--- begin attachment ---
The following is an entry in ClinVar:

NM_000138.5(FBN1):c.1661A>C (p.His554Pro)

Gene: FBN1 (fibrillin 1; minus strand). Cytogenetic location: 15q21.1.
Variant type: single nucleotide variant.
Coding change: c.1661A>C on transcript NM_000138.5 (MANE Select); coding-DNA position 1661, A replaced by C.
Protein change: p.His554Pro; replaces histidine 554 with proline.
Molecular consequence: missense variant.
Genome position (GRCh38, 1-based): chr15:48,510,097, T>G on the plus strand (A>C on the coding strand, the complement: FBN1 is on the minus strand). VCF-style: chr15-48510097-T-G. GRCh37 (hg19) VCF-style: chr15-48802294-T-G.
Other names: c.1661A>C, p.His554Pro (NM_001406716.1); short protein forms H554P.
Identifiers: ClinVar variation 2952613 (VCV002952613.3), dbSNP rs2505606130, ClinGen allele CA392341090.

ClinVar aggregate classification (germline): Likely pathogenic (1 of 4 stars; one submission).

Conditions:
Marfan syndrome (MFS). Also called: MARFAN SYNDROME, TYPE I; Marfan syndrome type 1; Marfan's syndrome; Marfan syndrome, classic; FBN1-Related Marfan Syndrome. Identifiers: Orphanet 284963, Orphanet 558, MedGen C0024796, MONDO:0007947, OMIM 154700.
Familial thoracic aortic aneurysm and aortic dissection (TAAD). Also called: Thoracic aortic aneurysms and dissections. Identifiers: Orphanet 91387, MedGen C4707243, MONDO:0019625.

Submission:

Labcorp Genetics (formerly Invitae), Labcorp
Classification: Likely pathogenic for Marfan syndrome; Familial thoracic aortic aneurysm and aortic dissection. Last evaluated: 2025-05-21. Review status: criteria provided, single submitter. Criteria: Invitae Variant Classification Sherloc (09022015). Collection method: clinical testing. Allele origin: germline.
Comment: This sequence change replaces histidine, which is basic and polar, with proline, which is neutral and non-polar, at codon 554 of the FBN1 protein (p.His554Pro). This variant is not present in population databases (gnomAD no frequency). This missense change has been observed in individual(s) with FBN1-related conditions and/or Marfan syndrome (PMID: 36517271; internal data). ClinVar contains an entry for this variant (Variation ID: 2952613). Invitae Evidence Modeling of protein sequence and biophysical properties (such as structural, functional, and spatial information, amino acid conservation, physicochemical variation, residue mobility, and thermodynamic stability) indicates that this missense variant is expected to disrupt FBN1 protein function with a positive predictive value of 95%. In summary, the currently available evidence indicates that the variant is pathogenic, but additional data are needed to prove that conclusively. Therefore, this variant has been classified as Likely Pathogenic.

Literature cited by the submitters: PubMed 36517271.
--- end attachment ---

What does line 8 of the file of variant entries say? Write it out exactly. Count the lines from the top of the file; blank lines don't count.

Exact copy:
Genome position (GRCh38, 1-based): chr15:48,510,097, T>G on the plus strand (A>C on the coding strand, the complement: FBN1 is on the minus strand). VCF-style: chr15-48510097-T-G. GRCh37 (hg19) VCF-style: chr15-48802294-T-G.